January 4, 2004
Governor prepares to stump for tax hike
By Charles Beggs
The Associated Press
SALEM - Gov. Ted Kulongoski says he's ready to hit the road this month to campaign for a tax increase he was far from wild about when lawmakers passed it last summer.
``I didn't like it,'' Kulongoski said. ``I said at the time that I signed it that this was the last resort.''
But, ``I do support it and I'm going to do what I can to see that it gets passed,'' he said.
Voters will decide in a Feb. 3 mail election whether to boost taxes to generate $800 million to balance the current two-year state budget.
Neither side has done much, if any, visible campaigning since opponents turned in enough referendum petition signatures in November to send the measure to the voters.
Most of the measure's revenue would come from a three-year income tax surcharge yielding $544 million for the two-year budget.
The surcharge would be dropped in the third year if the economy improves enough to increase tax collections by a given amount.
The tax would cost a household with $42,000 annual income about $36 a year. That was the state's median income last year.
The tax boost may sound small. But Kulongoski acknowledges he's got a hard sell in asking Oregonians to pay any more taxes as the state climbs slowly of a recession.
And he said voters may not have focused on the stakes.
``You've got to get this thing in a framework that people are listening,'' he said. ``I'm not sure they're there yet, given a variety of national and international issues. It's going to be very, very hard.''
He said he is keeping a flexible January schedule so he can stump across the state.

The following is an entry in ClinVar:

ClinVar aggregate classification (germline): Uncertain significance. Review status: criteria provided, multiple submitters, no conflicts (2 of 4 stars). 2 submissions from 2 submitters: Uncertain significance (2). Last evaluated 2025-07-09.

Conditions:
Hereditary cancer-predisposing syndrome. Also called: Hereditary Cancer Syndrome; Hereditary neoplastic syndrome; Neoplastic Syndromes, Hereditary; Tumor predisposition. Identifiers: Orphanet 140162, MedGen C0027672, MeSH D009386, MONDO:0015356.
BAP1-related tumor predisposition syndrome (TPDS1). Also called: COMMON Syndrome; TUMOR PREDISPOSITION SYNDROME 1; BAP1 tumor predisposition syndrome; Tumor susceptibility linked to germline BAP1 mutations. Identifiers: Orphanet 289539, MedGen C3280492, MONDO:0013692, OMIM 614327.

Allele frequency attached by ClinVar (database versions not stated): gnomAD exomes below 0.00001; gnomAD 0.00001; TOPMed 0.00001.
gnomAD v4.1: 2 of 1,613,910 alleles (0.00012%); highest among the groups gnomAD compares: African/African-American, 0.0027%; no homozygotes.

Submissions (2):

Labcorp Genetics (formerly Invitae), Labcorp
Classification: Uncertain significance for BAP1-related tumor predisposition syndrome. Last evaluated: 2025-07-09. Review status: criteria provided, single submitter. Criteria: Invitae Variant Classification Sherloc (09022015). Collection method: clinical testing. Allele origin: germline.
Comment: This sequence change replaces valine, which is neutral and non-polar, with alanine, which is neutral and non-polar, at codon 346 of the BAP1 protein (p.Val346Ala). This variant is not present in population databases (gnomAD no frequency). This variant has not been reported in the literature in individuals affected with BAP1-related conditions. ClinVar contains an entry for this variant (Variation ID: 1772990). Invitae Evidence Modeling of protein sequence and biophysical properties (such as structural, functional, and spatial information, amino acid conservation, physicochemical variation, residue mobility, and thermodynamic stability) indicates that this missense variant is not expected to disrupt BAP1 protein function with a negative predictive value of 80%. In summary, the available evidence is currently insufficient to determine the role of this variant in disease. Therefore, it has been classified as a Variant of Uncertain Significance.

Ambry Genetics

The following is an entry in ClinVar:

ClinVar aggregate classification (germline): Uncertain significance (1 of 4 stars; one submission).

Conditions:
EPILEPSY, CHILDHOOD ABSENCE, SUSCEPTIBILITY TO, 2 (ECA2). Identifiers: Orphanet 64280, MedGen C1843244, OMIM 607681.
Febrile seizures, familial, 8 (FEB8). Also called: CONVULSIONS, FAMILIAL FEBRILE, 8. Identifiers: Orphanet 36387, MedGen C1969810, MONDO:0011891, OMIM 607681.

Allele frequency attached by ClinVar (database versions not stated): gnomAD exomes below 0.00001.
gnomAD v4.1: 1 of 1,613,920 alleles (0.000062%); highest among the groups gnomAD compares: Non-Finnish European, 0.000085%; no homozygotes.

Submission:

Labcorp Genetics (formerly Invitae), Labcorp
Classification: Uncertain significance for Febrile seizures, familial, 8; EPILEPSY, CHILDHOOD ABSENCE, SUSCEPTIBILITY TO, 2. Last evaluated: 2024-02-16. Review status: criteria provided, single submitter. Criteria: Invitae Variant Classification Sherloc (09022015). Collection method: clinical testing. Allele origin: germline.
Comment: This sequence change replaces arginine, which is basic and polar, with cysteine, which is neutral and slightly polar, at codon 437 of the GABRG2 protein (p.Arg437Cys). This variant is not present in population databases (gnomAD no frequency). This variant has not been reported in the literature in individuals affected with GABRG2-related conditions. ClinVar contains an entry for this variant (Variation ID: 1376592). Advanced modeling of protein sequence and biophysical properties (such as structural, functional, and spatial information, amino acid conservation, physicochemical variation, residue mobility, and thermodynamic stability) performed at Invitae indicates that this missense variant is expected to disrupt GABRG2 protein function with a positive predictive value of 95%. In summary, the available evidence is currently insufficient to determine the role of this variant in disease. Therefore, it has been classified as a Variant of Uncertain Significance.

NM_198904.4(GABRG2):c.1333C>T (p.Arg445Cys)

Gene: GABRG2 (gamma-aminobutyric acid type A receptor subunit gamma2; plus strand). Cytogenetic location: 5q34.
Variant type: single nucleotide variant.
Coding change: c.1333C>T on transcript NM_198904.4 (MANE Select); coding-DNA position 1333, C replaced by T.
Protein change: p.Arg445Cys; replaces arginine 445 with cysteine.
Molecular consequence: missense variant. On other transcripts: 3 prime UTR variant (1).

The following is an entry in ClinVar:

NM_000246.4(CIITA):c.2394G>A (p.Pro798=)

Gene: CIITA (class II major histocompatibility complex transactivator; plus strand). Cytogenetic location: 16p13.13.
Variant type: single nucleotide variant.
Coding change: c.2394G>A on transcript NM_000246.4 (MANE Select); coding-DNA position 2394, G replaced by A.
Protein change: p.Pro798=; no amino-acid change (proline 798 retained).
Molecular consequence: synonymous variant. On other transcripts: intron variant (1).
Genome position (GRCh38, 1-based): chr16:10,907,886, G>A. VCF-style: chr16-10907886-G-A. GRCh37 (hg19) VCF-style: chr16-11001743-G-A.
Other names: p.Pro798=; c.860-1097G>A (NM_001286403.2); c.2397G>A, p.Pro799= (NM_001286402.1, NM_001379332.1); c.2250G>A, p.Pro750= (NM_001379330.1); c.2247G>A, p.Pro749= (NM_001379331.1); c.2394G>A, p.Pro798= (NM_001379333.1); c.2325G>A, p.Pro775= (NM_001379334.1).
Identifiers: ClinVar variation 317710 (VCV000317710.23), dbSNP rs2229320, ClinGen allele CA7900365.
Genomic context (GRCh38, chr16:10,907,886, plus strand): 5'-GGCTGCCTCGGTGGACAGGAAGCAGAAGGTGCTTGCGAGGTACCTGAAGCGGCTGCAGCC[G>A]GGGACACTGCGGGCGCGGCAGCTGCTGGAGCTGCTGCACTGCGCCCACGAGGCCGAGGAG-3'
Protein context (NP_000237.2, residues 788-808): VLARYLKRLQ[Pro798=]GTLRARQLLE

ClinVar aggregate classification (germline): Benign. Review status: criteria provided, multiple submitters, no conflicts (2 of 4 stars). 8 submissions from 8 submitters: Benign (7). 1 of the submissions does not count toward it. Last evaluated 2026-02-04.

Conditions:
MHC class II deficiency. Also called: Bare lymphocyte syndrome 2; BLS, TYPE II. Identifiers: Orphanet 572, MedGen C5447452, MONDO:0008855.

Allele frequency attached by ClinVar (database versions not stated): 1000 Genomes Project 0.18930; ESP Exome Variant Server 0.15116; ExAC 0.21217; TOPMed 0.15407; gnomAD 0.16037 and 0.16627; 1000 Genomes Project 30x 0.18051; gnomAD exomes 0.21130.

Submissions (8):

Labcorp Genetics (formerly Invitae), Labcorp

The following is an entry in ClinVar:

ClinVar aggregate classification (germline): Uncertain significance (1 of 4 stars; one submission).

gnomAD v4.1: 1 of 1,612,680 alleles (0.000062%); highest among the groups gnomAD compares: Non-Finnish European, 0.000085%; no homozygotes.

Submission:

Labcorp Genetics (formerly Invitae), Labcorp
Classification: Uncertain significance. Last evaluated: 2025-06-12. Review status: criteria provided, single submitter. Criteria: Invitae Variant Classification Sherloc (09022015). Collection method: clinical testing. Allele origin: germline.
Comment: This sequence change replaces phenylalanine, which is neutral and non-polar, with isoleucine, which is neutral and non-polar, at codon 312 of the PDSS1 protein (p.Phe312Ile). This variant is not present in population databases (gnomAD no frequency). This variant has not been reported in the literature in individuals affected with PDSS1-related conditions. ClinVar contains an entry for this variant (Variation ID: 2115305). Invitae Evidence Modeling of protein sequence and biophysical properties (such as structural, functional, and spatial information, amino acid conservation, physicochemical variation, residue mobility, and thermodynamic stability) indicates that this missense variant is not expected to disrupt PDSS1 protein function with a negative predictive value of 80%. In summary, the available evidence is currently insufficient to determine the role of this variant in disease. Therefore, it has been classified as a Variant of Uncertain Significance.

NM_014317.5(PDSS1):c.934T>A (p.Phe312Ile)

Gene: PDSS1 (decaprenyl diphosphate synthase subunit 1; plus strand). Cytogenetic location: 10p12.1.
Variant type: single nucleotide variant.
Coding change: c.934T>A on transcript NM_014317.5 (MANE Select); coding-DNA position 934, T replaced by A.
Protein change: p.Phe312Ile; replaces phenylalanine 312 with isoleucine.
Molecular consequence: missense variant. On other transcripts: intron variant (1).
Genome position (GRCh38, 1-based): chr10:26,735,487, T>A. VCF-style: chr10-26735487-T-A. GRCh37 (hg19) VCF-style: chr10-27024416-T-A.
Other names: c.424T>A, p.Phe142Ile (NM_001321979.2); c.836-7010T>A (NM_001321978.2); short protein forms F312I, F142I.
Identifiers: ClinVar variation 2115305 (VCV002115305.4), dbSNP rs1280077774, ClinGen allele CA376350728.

With the election deadline just a month away and ballots going into the mail in two weeks, tax backers likely face rough sledding.
Polls indicate most voters oppose the increase, just as they did last Jan. 28 when they defeated a $310 million budget-balancing tax measure.
Our Oregon Coalition, the main group backing Measure 30, boasts of dozens of groups joining in the effort. But it's unclear how the campaign will be conducted and whether there will be enough money for a major advertising effort.
``It's hard to say what we'll end up doing,'' said Morgan Allen, coalition director. ``We've got a really good cross section of groups. Add up their members and it comes to about 800,000 people.''
He said the organization had $220,000 on hand at the end of December. A big media campaign often can cost $1 million.
The governor gave lukewarm support to the tax increase after fellow Democrats in the Legislature garnered enough moderate Republican votes to pass the measure in August and end a record-length session.
Kevin Mannix, state Republican Party chairman, said Kulongoski is saying ``the devil made him do it.''
Mannix narrowly lost the governor's race to Kulongoski last year and hasn't ruled out another try in 2006. He's active in the fight against the tax.
``The governor ought to campaign for it because it's what he wanted. It helps him avoid the responsibility of reforming government,'' Mannix said.
He insists lawmakers could do far more to streamline government operations, but lack the courage to do so.
Kulongoski doesn't see his political stature riding on the tax vote, one way or the other.
``Whether in fact there's political stock in this or against it, I don't see it that way,'' he said. ``I think when you look at what I've done as governor in one year it is far beyond a vote on Feb. 3., it's a much broader message that I've had.''
Kulongoski pointed to his successful push for a $2.5 billion road and bridge improvement program that was passed by lawmakers and his steps to make state government more efficient.
He said he's just one element in the campaign for the tax measure that he said has to involve many others.